Doctors and dentists can face complaints about pushing cosmetic treatments
Tuesday, May 18, 2010
When Carla Morelli made an appointment for a routine checkup at the Kentlands Dental Care in Gaithersburg, she didn't request a cosmetic consultation. But that didn't stop clinic staffers from offering up beauty advice.
First to weigh in was the hygienist who cleaned her teeth. After telling Morelli how much prettier she would look if she got her teeth straightened, she urged her to consider being fitted for Invisalign, clear plastic braces that would slowly move her teeth into place.
"Until she told me, I never knew there was a problem with my smile," recalled Morelli, 39, owner of a Gaithersburg financial services consultancy. She pulled down her lower lip to expose a slight buckling of her front bottom teeth.
After telling the hygienist she wasn't interested, Morelli said, she forgot about the incident until a follow-up visit last year, when several other staffers approached her about Invisalign. One said the braces would prevent her teeth from spreading and head off more-serious mouth and gum problems.
Morelli briefly considered making the investment, which averages $5,000. But because no dentist she had seen elsewhere had told her she needed braces -- nor, in fact, did the dentist she saw at Kentlands -- she began to get annoyed. Rather than a patient getting advice, she felt like a customer being pressured.
"The staff just seemed programmed to talk about Invisalign," she said.
She became even more irritated when several of her own employees said they had been pressed to look into Invisalign while having their teeth checked at Kentlands, the only nearby clinic that takes the insurance offered through Morelli's firm. (It is not related to the similarly named Kentlands Dental and Orthodontics group, which is also nearby.) The clinic also advertises the product on its Web site, on its recorded on-hold message and in a flier posted on a street-facing window.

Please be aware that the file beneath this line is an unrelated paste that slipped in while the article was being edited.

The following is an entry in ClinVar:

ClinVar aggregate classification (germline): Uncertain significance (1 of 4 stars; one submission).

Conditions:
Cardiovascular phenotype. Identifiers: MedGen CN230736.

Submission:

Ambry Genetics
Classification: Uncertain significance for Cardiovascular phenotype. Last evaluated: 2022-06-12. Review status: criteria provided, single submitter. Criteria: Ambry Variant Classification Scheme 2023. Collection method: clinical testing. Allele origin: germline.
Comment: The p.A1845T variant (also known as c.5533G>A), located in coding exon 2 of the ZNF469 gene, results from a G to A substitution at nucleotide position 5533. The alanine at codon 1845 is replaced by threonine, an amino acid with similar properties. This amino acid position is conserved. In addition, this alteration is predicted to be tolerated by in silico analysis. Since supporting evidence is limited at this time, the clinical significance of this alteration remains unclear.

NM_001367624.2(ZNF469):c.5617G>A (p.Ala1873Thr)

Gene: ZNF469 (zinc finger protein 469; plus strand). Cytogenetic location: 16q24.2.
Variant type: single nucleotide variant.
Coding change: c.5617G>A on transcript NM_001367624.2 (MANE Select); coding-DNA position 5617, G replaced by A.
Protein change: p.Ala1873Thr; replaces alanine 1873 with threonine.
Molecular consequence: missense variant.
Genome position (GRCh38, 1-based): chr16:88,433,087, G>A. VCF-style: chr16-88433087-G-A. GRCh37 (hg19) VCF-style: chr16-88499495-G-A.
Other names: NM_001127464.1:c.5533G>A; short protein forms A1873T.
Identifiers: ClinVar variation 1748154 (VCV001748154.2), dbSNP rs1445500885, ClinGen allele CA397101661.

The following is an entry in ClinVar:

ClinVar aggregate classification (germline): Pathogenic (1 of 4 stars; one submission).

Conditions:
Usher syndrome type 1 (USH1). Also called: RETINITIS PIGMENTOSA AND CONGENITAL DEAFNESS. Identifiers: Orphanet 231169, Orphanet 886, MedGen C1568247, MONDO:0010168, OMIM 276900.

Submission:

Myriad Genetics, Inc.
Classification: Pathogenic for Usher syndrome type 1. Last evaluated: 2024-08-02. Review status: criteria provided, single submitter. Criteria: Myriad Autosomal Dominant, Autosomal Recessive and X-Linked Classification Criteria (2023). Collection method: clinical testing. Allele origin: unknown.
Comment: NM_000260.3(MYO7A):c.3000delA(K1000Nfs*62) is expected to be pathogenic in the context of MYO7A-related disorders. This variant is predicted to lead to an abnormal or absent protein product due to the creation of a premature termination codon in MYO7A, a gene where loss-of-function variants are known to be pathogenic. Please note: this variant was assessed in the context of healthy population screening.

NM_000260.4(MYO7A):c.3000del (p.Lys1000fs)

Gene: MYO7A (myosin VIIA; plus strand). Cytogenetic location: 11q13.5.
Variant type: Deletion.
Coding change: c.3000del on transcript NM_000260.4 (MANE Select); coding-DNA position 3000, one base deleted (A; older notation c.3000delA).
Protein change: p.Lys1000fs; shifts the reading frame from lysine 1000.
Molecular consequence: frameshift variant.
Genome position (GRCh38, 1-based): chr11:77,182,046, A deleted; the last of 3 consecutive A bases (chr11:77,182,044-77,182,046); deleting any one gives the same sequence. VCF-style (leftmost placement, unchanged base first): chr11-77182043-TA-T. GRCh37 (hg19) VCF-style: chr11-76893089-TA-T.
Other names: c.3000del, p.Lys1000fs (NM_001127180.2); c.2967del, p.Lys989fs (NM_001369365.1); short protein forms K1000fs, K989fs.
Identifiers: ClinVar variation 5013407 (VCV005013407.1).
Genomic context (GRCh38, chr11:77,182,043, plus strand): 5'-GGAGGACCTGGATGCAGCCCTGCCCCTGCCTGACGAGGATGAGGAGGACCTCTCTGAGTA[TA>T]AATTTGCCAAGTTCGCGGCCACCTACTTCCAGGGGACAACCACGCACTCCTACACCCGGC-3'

A blurry line
Concerns such as Morelli's may become a common theme among consumers, as elective cosmetic treatments are increasingly available from the same providers whom patients turn to for medical advice.
Plastic surgeons are still the doctors most commonly associated with purely cosmetic treatments such as Botox injections, facelifts and tummy tucks. But similar elective procedures -- which generally aren't covered by insurance -- are being offered by a wide variety of specialists. Many dermatologists, who treat patients for skin cancer and other diseases, also promote treatments to smooth wrinkles, lighten age spots and remove hair. Otolarnygologists, who care for patients with conditions of the ear, nose and throat, commonly perform nose jobs, brow lifts and eyelid surgery.
Teeth whitening, veneers and Invisalign, along with more painful and costly gum surgery, are among the treatments many dentists and periodontists promote for adults as part of a "smile makeover."
Of course, just because a treatment has cosmetic benefits doesn't mean that it isn't medically beneficial or that it won't be covered by insurance. Breast augmentation, for example, may be covered by insurance following a partial mastectomy, but not if you're healthy and just want to increase your cup size. Similarly, insurance may pay for surgery if your droopy lids are getting in the way of your vision, not if you simply want to look younger.
Patients who don't demand to know why a particular treatment has been recommended risk unexpected out-of-pocket expenses, inconvenience and unnecessary pain, said Kenneth Greer, a professor at the University of Virginia School of Medicine and the recently retired chair of the school's dermatology department. "I would never say doctors are deliberately misleading patients," he said. "But like with many things in life, it's caveat emptor."